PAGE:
As part of the PyMCon Web Series, we will be holding a special edition of PyMC office hours tomorrow with a specific focus on Gaussian processes. @bwengals will be there to answer questions. But we will also be joined by recent PyMCon Web Series speaker @DanhPhan who recently presented about Multi-Output Gaussian Processes . As a special guest, we will also have PyMC BDFL, @fonnesbeck . All three are well-versed in both GPs and PyMC. But if you have questions about Gaussian processes, do not miss this !
Registration is available on Meetup .
This special GP-focused edition of office hours will be held on March 22nd (or 23rd depending on your time zone) at the time listed below. Office hours will last about an hour, so don’t worry if you can’t make it at exactly this time!
UTC - 20:00 (March 22nd)
New York - 6pm (March 22nd)
Seattle - 3pm (March 22nd)
Sydney - 9am (March 23rd)
Tokyo - 7am (March 23rd)
Office hours will be held on Zoom.
Meeting link: Launch Meeting - Zoom
Meeting ID: 872 9690 4620
Please note that participants are expected to abide by PyMC’s Code of Conduct .
Thanks for the responses during the QA @bwengals and @fonnesbeck! Using your advice, I got pyMC GP functionality to work with custom distance matrices - it was as simple as subclassing covariance kernels and getting them to use the precomputed covariance matrix instead of doing distance calculations yourself. It feels “hacky”, but it works when getting the distance function written as a kernel is difficult. Here’s the notebook with examples, in case you’re interested: stat_rethinking_2023/GPs-as-prior-for-parameter (islands & tools).ipynb at main · kamicollo/stat_rethinking_2023 · GitHub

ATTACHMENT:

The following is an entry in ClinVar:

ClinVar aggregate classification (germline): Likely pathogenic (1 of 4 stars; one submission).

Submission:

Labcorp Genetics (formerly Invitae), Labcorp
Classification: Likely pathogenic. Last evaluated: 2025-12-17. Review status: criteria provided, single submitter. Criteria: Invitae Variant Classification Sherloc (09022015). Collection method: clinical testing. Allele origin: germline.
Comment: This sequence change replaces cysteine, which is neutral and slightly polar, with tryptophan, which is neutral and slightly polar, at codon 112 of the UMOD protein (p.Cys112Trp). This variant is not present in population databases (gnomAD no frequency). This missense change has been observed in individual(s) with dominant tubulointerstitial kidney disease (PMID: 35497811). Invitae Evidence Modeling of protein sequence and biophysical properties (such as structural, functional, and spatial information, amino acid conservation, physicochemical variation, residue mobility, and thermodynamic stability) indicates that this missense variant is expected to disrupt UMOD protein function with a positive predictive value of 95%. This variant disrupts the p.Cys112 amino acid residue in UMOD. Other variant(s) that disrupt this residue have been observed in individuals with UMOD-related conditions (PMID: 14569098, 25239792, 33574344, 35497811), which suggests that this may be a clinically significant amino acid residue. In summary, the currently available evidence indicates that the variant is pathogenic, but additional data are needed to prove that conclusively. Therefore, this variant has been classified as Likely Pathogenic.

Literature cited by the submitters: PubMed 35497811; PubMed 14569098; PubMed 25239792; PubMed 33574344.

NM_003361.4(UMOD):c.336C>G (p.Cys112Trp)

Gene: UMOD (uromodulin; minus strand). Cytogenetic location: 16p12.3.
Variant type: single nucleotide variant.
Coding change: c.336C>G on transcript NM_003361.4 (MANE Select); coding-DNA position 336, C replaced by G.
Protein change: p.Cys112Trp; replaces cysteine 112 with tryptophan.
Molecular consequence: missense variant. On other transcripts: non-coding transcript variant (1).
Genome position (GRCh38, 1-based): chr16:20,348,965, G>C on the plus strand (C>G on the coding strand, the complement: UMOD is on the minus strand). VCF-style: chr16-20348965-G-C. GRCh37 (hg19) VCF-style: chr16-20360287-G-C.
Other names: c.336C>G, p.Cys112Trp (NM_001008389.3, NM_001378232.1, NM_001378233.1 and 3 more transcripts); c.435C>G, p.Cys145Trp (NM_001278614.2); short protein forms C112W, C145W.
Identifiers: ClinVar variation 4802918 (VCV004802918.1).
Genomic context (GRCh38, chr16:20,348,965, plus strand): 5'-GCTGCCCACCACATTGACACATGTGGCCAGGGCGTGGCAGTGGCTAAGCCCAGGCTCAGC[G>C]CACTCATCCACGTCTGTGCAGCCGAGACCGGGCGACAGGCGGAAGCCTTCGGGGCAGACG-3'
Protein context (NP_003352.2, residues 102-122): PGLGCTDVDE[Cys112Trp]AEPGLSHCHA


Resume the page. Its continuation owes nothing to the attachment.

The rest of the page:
While trying to replicate Statistical Rethinking examples fully, there was one other issue that I came across with that I was not able to resolve. How would I go about capturing the covariance matrix computed by the kernel in the trace? I thought simply doing this would work - but it does not; the trace contains an identity matrix instead.
cov_func = pm.gp.Exponential(input_dim=1, ls=ls)
gp = pm.gp.Latent(cov_func = cov_func)
How would I go about making the above example work? I know I can simply replicate the formula of the
Exponential kernel myself, but I wondered if there’s a better way (especially for situations where the kernel is more complex, e.g. additive).
Sorry for the super late reply. It looks like your example should work… if
ls is super small and
myVariable is equispaced, like
np.linspace(0, 10, 100) or something, you’ll get the identity matrix.
This worked for me:
import pymc as pm
import numpy as np
with pm.Model() as model:
ls = pm.Gamma("ls", mu=10, sigma=1)
cov = pm.gp.cov.Exponential(1, ls=ls)
X = np.arange(100)[:, None]
K = pm.Deterministic("K", cov(X))
tr = pm.sample()